A purpose-driven business strategy, category-leading brands and innovative approaches to marketing, commercial execution and more fueled The Coca‑Cola Company’s strong 2019 results and will pave the way for greater growth in 2020 and beyond, Chairman and CEO James Quincey said today at the Consumer Analyst Group of New York (CAGNY) Conference.
“We know where we’re going,” Quincey said. “We’ve got a big future and the platform to get it done. We’re starting to get momentum behind the Coca‑Cola business.”
Here are key takeaways from the presentation, which included remarks from Chief Financial Officer John Murphy:
Quincey sees “huge opportunity” for the company to continue to gain share across all beverage categories and markets in the developed and developing world. A broad portfolio of brands – supported by an unparalleled distribution system, innovative equipment platforms and diverse customer base – gives Coca‑Cola a competitive advantage in the $1.6 trillion non-alcoholic beverage industry.
Over the last year, Coca‑Cola leadership has worked to develop a new purpose and vision statement. “We’ve reclarified the implicit and made it explicit,” Quincey said.
It’s starting to pay off. “Purpose translates into value,” Murphy said. “We've heard from many of our investors that purpose is, in fact, the engine of long-term profitability….and we believe high performance is the fuel for an enduring purpose.”
“What will keep us progressing and advancing our strategies is a growth mindset,” Quincey said. “It’s about being feeling curious about what's going on in the world to discover new things, to understand the consumer and the customer, and then be empowered. With a growth mindset, I truly think we can drive our business forward.”
Building brands focuses on consumer-centric marketing, innovation and creative revenue growth management (RGM) approaches that bring value to consumers and customers.
“One of the great dangers of being a large institution is you start to get internally focused on what you do or have rather than where the consumer is,” Quincey said. “It's about continuing to be great at the basics – how does the package and pricing architecture boil down to how many drinkers are in the franchise at least once a week? But the basics won't take us into the future on their own.”
Coca‑Cola is engaging consumers in new ways – from light-up Star Wars labeling in Singapore that becomes a virtual lightsaber once touched, to fresh approaches to point-of-sale merchandising in Mexico, to the hit music asset Coke Studio in India and beyond. “We’re making a clear shift, in simplest terms, from interruptions to experiences through many different vehicles,” Quincey said.
The company is revamping its innovation metrics and routines, driven by consumer trends of today and tomorrow. “We need innovation for next year but also to research things that will work in five to 10 years’ time,” Quincey said. “And we need to do innovation in sparkling beverage categories we know but also in categories where we aren't necessarily as accustomed to bringing new things to the marketplace.”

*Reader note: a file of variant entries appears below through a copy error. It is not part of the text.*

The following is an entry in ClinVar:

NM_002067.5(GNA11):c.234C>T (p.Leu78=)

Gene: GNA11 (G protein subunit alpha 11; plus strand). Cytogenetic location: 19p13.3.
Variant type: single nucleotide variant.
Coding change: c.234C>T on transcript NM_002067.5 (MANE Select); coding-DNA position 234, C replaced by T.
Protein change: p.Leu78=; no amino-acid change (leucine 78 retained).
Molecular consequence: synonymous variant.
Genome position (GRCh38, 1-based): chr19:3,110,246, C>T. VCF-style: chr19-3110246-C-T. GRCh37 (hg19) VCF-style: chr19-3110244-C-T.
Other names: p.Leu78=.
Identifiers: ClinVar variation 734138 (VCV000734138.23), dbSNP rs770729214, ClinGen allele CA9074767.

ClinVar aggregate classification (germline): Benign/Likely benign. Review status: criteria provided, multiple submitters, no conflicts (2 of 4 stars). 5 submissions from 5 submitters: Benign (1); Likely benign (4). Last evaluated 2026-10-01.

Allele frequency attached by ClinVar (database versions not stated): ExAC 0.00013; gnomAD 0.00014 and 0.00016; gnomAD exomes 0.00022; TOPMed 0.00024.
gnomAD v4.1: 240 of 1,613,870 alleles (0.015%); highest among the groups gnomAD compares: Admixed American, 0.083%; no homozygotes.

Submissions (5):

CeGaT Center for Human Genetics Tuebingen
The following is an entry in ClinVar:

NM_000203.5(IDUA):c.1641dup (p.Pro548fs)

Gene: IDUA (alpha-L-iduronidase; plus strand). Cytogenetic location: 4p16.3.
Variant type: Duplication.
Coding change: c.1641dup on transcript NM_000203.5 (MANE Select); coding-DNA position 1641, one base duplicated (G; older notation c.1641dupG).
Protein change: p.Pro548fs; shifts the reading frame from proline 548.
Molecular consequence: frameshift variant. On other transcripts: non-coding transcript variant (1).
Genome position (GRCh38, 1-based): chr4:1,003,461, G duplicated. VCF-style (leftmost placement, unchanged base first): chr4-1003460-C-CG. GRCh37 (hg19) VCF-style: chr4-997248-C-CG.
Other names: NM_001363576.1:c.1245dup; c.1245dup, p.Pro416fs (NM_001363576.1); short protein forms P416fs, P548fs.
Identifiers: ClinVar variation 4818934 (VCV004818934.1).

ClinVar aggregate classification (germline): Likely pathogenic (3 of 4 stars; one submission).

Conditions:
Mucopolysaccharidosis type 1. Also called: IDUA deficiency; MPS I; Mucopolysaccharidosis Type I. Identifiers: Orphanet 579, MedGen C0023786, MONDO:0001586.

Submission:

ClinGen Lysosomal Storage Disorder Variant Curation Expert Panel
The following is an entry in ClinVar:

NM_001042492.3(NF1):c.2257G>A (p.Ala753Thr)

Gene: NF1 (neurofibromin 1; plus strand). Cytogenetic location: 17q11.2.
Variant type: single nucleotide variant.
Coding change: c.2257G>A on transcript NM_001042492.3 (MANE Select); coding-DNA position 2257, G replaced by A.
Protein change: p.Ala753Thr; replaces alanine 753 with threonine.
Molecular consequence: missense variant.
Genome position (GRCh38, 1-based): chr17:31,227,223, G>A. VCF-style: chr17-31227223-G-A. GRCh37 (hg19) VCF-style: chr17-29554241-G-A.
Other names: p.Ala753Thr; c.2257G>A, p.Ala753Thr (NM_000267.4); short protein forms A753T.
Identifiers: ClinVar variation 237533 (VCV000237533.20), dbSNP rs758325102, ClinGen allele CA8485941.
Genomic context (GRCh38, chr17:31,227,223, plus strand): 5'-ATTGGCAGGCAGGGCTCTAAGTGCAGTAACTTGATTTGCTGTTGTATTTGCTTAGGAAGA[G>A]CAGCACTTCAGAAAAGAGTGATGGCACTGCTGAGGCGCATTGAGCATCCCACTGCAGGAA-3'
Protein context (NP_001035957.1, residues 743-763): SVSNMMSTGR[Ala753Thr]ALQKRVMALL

Markets are intentionally eliminating “zombie” projects – failed innovations that clog up the pipeline – and including bottlers and customers earlier in the R&D cycle.
“The result has been a good increase in gross profit derived from innovation over the last few years,” Quincey said. He highlighted a few priority 2020 launches, including POWERADE ULTRA, AHA and smartwater flavors in the United States. “We're starting to see the business benefit from information flowing through.”
A renewed focus on commercial execution – on strategically tailoring price/pack offerings by channel and outlet – is delivering growth for the newly refranchised North American bottling system. Quincey also shared an example from Europe. “When you get the brands, the innovation, the RGM and the execution, great things happen not just for the consumer, but for the customer,” Quincey said.
The company’s position on plastics is straightforward, Quincey said. “The objective on plastic is not a religious debate about plastics yes-or-no,” he said. “It's about understanding what we want in the world. And what we want is a business that can grow while generating zero waste and having a lower carbon footprint.”
The company is pursuing different strategies for high-value, mid-value and low-value plastics. For example, Sweden will become the first country in the world where all Coca‑Cola PET bottles made in-country are 100% recycled PET. “Proving that not only can you get to zero waste, but that you can get to a fully circular economy,” Quincey said.
While the impact of the coronavirus outbreak continues to evolve, the company currently estimates an approximate 2- to 3-point impact to unit case volume, 1- to 2-point impact to organic revenue and 1- to 2-penny impact to earnings per share for the first quarter of 2020. The company is carefully following government guidelines and taking precautionary steps to help prevent the further spread of the virus. Coca‑Cola also is donating to organizations working diligently to support patients and contain the virus. implemented precautionary measures to protect employees in China, its third-largest market by unit case volume.